I spend lot of time in the classroom with my students exploring the tension between individual freedom and the obligation we have as human beings to care about and for each other. Last spring, for instance, I began the first meeting of my “American Philosophy” class by asking the students to quickly list what popped into their heads when I said the word “American.” The first words called out were “freedom,” “independent,” “self-reliant,” “autonomous,” and “individual.” Stereotypically, that’s what it means to be American. The quintessential American is, interestingly enough, captured succinctly in a very different context by the English Victorian poet William Ernest Henley in his poem “Invictus”: “I am the master of my fate, I am the captain of my soul.” Sounds good, but when considering the demands and duties of living in a society, it just ain’t true.
Moral philosophies and political parties can often be distinguished from each other quickly by asking “What do human beings owe to each other?” The spectrum of possible answers ranges from “Absolutely nothing” to “Absolutely everything”—the fact that I naturally lean strongly in the “everything” direction explains my own moral and political inclinations as clearly as any other single fact. I recently read an editorial that expressed the author’s exhaustion with having to explain why people should care about the welfare and health of people other than themselves and their family.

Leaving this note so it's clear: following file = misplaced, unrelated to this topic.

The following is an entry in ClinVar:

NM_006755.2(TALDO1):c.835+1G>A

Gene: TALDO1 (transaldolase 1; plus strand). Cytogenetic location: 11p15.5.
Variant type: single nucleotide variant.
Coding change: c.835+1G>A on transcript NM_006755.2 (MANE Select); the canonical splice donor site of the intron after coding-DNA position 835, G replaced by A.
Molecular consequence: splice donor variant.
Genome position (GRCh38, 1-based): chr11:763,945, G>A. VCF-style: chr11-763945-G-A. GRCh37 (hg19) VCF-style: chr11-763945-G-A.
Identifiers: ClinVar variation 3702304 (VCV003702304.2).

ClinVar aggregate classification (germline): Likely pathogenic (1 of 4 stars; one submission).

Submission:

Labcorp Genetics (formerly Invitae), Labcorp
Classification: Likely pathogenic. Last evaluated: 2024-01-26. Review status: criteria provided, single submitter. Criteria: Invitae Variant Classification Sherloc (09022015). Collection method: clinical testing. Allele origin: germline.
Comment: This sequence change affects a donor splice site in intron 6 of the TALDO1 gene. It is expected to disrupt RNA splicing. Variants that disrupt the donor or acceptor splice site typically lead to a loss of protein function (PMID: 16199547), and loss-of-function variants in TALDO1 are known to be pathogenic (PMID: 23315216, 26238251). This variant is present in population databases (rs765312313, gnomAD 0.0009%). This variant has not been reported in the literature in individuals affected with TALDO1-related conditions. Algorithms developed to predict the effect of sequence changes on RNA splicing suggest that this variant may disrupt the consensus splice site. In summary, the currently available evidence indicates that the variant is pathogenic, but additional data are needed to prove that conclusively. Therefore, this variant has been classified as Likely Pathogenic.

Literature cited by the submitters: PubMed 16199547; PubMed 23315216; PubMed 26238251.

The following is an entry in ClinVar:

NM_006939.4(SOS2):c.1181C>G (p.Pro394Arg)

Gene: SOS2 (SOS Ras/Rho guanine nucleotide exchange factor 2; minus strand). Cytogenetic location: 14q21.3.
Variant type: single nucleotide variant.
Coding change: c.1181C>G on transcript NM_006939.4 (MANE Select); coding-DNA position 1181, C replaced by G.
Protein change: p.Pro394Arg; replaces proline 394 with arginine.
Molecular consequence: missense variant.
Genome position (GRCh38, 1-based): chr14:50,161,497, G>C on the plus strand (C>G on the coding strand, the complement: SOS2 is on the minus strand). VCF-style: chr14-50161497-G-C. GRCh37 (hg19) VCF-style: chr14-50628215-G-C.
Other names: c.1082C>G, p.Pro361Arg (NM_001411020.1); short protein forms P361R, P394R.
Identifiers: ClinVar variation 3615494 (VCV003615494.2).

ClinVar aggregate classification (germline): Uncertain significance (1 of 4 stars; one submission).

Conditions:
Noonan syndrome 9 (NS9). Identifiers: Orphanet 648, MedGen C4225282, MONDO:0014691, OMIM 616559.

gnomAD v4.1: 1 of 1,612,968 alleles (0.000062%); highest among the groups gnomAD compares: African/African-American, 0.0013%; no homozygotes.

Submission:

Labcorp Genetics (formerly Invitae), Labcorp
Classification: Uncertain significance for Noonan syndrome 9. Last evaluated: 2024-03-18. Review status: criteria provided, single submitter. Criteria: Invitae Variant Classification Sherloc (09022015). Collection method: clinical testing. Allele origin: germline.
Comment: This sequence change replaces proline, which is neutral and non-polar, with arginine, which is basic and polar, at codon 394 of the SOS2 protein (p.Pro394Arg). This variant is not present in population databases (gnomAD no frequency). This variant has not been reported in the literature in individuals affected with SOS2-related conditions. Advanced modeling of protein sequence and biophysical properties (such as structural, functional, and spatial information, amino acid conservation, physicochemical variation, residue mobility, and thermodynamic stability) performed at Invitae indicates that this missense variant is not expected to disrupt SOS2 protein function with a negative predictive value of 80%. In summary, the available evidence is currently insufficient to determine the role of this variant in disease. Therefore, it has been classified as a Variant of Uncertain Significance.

I agree with the author’s exasperation—“you are your neighbor’s keeper” is such a baseline no-brainer, in my estimation, that I wonder about the full humanity of anyone who is confused as to why she or he should have to do that. Why should I care about people other than myself? Because I am a human being and so are they. Full stop.
That means, of course, that I will often be doing things in the interest of others that have no measurable benefit to me personally. This is the price of living in a functioning society with other human beings. Another English poet, John Donne, expressed this memorably.
No man is an island,
Entire of itself,
Every man is a piece of the continent,
A part of the main.
If a clod be washed away by the sea,
Europe is the less.
As well as if a promontory were.
As well as if a manor of thy friend’s
Or of thine own were:
Any man’s death diminishes me,
Because I am involved in mankind,
And therefore never send to know for whom the bell tolls;
It tolls for thee.
It is easy for people who profess the Christian faith to resonate with Donne’s sentiments; Jesus consistently tells us in the Gospels that our greatest concern should be not only for others, but specifically for those who are disenfranchised, not making it on their own, or in distress. In addressing the concerns of those in need, we are literally doing divine work and advancing the Kingdom of God. One has to do a lot of mental gymnastics to interpret the Gospels in any other way.
But one need not be a person of religious faith to find reasons to consider the needs of others to be at least as important as one’s own desires and needs. Our real individual mandate to care for each other was not created by the Affordable Care Act, nor would it have disappeared if Obamacare had been repealed. Each individual’s mandate to be concerned about the needs of others is rooted in our shared humanity. To be human is to be concerned about human beings, not just oneself. Because, as Donne writes, each of us is “involved in mankind,” each of us must recognize that the autonomous, individual, self-reliant, isolated American icon is a myth—and a dangerous one at that. We are each other’s keepers.